Was the question I asked myself as I began formulating a topic for today's Truth Tuesday. Flax has shown up in various interviews I've collected, most notably from Lindsay of a Saturday Success Story. Additionally, Flax is popping up in all kinds of health articles. So, of course, I bought a portion of Flax Seeds from my local Bigg's, and have been tossing some into my blended fruit drinks (blip, maybe more quip--I've been blending up fruit lately because my mouth is sore from constant dental work this summer. I'm tired of chewing.) Anyway, I've been throwing Flax in for three days now, and I had yet to research what it going on when I add it to my diet. So, here we go.
Flax is grown both for its seeds and for its fibers. Various parts of the plant have been used to make fabric, dye, paper, medicines, fishing nets, hair gels and soap. It is also grown as an ornamental plant in gardens.
Flax (also known as common flax or linseed) is a member of the genus Linum in the family Linaceae. It is native to the region extending from the eastern Mediterranean to India and was probably first domesticated in the Fertile Crescent. This is called as Jawas/Javas or Alashi in Marathi. Flax was extensively cultivated in ancient Egypt. New Zealand flax is not related to flax, but was named after it as both plants are used to produce fibers.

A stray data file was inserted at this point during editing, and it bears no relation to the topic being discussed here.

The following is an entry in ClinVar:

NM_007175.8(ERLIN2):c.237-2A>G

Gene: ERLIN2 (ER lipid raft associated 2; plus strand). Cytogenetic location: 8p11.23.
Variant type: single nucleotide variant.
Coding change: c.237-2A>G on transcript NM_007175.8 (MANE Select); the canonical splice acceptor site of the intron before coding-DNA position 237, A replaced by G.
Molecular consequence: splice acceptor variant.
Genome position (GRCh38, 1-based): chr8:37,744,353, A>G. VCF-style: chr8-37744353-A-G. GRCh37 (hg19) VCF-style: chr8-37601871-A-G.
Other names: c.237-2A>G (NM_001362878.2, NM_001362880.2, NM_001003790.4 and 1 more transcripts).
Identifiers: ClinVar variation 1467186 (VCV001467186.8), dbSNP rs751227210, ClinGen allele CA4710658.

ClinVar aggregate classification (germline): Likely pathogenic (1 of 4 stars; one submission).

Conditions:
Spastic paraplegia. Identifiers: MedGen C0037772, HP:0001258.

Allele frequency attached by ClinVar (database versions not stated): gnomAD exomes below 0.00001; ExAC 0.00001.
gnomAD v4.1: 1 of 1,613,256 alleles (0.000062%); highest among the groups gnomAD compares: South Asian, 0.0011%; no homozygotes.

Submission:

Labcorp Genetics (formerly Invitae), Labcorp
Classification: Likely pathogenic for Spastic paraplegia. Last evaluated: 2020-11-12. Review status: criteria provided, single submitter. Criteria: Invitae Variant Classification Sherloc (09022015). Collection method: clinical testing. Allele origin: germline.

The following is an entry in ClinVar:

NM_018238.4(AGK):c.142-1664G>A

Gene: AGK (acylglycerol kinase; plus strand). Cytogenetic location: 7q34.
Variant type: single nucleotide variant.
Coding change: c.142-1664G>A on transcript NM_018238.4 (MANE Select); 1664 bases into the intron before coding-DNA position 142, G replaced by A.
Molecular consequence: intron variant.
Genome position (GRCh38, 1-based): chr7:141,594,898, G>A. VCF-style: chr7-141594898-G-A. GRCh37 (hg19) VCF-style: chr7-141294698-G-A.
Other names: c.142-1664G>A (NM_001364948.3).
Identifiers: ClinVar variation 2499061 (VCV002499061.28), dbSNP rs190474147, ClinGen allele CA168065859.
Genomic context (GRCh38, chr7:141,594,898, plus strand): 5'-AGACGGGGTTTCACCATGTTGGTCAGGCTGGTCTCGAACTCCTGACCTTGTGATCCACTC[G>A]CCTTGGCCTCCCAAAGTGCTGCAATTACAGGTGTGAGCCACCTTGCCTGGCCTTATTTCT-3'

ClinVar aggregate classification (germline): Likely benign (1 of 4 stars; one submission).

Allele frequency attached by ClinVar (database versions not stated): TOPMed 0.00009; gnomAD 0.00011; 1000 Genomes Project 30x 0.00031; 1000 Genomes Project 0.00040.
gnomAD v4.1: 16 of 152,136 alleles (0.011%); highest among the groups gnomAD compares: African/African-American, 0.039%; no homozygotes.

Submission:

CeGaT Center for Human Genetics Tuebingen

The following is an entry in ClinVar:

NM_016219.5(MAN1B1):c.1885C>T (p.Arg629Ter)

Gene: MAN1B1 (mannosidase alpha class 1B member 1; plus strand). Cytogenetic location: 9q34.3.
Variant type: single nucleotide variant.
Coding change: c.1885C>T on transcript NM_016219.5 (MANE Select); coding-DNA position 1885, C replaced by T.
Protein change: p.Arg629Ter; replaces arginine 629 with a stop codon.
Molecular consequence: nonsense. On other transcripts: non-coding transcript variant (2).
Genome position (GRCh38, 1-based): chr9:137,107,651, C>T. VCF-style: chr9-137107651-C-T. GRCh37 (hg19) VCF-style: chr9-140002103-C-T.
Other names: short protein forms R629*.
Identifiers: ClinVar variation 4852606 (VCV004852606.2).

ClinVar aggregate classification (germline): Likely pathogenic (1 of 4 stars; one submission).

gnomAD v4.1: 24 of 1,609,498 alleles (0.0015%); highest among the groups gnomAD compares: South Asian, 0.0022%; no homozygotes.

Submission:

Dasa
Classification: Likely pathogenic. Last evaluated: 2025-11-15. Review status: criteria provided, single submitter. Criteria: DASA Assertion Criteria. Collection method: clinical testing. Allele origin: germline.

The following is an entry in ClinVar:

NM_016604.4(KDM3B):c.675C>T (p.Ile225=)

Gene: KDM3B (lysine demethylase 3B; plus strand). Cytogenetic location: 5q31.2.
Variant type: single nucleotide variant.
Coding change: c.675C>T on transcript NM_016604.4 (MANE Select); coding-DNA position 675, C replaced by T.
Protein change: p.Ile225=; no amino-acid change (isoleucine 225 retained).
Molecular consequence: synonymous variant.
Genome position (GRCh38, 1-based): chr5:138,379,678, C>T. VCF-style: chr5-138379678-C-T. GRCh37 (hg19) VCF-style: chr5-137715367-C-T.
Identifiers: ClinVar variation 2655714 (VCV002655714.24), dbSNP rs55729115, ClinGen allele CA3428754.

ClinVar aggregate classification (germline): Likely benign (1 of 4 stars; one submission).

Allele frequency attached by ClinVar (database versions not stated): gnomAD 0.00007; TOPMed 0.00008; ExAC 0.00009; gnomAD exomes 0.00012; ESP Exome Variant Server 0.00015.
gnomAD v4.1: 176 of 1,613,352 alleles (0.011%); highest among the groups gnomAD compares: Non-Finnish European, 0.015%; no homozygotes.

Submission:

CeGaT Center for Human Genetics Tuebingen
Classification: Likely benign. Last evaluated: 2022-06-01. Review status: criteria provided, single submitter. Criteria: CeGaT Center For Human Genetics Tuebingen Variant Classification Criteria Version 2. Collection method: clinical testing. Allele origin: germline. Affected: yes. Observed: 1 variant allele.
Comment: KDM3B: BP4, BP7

Flax was one of the original "medicines" used by Hippocrates. Flax could be dubbed the "forgotten oil." It has fallen out of favor because oil manufacturers have found nutritious oils to be less profitable.
The very nutrients that give flax its nutritional benefits - essential fatty acids - also give it a short shelf life, making it more expensive to produce, transport, and store.
To learn how to grow Flax in your garden, go HERE. You will be redirected to a HowStuffWorks page.
Health-Related Curiosities about Flax